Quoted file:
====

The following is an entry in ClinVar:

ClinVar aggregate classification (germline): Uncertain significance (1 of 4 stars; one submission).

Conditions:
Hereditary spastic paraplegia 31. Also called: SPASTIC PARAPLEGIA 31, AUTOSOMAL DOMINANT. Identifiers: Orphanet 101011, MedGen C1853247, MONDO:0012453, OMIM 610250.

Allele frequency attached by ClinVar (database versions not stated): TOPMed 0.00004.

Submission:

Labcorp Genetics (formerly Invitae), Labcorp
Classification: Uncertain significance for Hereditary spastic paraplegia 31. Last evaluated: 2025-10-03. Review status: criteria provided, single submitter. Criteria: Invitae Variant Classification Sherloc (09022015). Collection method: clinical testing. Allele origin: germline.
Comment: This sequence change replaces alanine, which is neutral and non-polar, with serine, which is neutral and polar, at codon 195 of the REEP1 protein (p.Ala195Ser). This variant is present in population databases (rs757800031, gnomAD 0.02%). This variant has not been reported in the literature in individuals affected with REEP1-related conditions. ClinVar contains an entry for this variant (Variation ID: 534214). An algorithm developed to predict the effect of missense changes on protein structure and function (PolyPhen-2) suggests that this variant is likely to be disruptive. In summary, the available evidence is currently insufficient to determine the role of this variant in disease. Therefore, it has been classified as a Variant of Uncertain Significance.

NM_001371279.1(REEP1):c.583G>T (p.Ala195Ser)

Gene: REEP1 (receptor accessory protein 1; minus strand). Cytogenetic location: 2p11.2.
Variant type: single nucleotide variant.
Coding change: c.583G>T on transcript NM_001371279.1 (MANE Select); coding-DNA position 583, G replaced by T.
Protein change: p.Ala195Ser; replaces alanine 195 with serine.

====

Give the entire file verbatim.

The following is an entry in ClinVar:

ClinVar aggregate classification (germline): Uncertain significance (1 of 4 stars; one submission).

Conditions:
Hereditary spastic paraplegia 31. Also called: SPASTIC PARAPLEGIA 31, AUTOSOMAL DOMINANT. Identifiers: Orphanet 101011, MedGen C1853247, MONDO:0012453, OMIM 610250.

Allele frequency attached by ClinVar (database versions not stated): TOPMed 0.00004.

Submission:

Labcorp Genetics (formerly Invitae), Labcorp
Classification: Uncertain significance for Hereditary spastic paraplegia 31. Last evaluated: 2025-10-03. Review status: criteria provided, single submitter. Criteria: Invitae Variant Classification Sherloc (09022015). Collection method: clinical testing. Allele origin: germline.
Comment: This sequence change replaces alanine, which is neutral and non-polar, with serine, which is neutral and polar, at codon 195 of the REEP1 protein (p.Ala195Ser). This variant is present in population databases (rs757800031, gnomAD 0.02%). This variant has not been reported in the literature in individuals affected with REEP1-related conditions. ClinVar contains an entry for this variant (Variation ID: 534214). An algorithm developed to predict the effect of missense changes on protein structure and function (PolyPhen-2) suggests that this variant is likely to be disruptive. In summary, the available evidence is currently insufficient to determine the role of this variant in disease. Therefore, it has been classified as a Variant of Uncertain Significance.

NM_001371279.1(REEP1):c.583G>T (p.Ala195Ser)

Gene: REEP1 (receptor accessory protein 1; minus strand). Cytogenetic location: 2p11.2.
Variant type: single nucleotide variant.
Coding change: c.583G>T on transcript NM_001371279.1 (MANE Select); coding-DNA position 583, G replaced by T.
Protein change: p.Ala195Ser; replaces alanine 195 with serine.